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Int J Hyperthermia. 2002 Nov-Dec;18(6):552-62.

Induction of stress proteins in a panel of mouse tissues by fever-range whole body hyperthermia.

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Department of Immunology, Roswell Park Cancer Institute, Elm and Carlton Street, Buffalo, NY 14263, USA.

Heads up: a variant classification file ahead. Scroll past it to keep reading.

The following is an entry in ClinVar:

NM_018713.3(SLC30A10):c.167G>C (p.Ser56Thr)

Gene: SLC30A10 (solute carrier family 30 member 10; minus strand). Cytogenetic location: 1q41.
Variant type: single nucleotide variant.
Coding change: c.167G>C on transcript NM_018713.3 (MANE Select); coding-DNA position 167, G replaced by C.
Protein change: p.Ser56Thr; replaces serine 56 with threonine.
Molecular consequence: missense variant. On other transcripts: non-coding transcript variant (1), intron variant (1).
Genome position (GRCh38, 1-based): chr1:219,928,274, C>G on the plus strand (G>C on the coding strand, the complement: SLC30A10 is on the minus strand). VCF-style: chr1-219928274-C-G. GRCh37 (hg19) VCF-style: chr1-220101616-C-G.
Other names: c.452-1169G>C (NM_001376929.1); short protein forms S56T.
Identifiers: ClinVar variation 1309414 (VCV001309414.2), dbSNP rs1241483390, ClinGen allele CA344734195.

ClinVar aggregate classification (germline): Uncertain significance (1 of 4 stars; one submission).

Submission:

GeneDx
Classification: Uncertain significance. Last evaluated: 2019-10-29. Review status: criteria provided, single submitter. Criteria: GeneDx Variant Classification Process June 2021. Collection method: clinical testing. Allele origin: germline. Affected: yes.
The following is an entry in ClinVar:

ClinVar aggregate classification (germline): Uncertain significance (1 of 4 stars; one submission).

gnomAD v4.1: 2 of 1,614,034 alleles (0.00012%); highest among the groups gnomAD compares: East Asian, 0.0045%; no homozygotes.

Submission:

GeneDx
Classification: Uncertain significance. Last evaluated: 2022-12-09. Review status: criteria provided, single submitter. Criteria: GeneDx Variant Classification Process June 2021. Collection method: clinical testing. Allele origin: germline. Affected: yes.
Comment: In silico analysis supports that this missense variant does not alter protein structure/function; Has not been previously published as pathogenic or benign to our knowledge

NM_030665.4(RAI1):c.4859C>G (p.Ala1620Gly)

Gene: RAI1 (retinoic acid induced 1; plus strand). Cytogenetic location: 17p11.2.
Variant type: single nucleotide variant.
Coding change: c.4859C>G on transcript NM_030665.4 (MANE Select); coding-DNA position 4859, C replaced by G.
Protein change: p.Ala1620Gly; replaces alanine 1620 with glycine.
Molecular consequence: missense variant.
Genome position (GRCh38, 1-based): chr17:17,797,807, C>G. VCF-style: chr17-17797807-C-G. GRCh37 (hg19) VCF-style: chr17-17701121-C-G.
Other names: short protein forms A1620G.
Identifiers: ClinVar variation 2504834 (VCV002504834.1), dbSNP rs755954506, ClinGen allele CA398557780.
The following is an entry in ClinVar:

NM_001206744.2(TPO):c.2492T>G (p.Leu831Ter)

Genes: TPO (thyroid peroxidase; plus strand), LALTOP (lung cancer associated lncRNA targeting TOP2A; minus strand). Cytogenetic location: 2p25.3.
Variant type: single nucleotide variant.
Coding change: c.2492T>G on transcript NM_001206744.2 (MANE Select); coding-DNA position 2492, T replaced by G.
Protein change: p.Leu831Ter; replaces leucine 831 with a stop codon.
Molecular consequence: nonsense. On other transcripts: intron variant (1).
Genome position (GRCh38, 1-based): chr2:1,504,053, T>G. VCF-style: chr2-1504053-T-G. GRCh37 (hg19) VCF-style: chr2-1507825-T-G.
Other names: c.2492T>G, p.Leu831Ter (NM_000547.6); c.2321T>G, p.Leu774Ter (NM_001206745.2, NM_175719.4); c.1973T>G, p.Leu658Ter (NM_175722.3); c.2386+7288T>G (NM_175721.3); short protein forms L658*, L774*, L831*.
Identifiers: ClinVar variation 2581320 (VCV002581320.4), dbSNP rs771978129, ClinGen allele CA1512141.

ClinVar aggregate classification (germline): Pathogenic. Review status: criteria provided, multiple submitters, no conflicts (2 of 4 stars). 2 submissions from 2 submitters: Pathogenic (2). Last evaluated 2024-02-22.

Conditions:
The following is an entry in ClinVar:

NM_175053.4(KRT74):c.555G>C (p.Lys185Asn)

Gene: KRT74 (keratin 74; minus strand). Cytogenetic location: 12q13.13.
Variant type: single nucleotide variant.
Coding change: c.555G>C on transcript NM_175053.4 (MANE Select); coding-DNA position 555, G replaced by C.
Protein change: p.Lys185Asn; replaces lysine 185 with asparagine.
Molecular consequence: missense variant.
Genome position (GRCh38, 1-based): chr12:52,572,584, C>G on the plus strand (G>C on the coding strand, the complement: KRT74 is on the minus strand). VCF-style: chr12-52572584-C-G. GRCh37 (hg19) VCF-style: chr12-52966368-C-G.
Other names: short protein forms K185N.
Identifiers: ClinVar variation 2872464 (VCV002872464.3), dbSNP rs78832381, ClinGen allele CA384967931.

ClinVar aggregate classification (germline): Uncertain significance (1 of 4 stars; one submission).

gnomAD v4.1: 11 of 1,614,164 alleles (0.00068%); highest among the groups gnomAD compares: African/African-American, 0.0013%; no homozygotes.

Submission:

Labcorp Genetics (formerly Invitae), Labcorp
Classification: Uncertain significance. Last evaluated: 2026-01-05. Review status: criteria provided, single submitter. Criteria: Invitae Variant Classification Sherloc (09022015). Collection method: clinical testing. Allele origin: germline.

When exposed to environmental stress, cell survival is supported by the upregulation of stress proteins such as heat shock proteins (HSPs) or glucose regulated proteins (GRPs), which help prevent protein denaturation. To begin to characterize the ability of a physiologically relevant heat exposure to induce stress protein expression, the cerebellum, cerebrum, colon, heart, kidney, liver, lung, lymph nodes, muscle, serum and thymus were extracted from BALB/c mice at various times after fever-range whole body hyperthermia (FR-WBH, 39.5-40 degrees C for 6 h) treatment. The expression of three stress proteins, HSP70, HSP110 and GRP170, was determined in these tissues and serum and compared to constitutive levels in control tissues and serum using Western analysis. Constitutive expression of GRP170 was not affected by FR-WBH in any tissue. In contrast, FR-WBH did enhance HSP expression: HSP70 in heart, kidney, lung, lymph nodes and thymus; and HSP110 in lung, lymph nodes and thymus. The lymphoid tissues displayed the most consistent upregulation of both HSP70 and HSP110 upon FR-WBH treatment. The apparent sensitivity of immunologically relevant tissues to FR-WBH may relate to the enhanced immune responses that are observed during febrile temperatures.

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